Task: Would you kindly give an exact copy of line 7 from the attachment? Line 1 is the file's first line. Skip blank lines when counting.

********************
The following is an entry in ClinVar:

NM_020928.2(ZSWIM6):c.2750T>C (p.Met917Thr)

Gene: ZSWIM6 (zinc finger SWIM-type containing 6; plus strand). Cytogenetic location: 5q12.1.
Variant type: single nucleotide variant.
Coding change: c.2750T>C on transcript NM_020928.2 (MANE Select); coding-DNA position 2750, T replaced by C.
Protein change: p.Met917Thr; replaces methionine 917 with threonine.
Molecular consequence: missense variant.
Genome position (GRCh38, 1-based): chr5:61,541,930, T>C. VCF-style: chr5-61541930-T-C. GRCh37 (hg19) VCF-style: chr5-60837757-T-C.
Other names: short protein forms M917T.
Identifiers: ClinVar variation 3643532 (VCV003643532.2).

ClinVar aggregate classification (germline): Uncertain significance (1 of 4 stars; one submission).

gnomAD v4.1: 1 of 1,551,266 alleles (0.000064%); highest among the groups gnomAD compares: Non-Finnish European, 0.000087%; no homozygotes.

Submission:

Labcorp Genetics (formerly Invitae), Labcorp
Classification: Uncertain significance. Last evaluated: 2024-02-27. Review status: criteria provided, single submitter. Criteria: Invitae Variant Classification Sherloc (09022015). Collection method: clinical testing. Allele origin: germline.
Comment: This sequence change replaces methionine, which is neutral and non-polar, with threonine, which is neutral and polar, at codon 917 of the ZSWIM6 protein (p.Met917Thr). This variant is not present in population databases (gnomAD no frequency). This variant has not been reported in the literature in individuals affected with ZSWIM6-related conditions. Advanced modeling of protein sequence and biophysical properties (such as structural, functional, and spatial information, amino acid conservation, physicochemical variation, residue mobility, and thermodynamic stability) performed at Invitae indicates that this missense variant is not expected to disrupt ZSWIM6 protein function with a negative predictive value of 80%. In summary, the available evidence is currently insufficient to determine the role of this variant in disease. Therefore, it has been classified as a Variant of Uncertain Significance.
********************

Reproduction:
Molecular consequence: missense variant.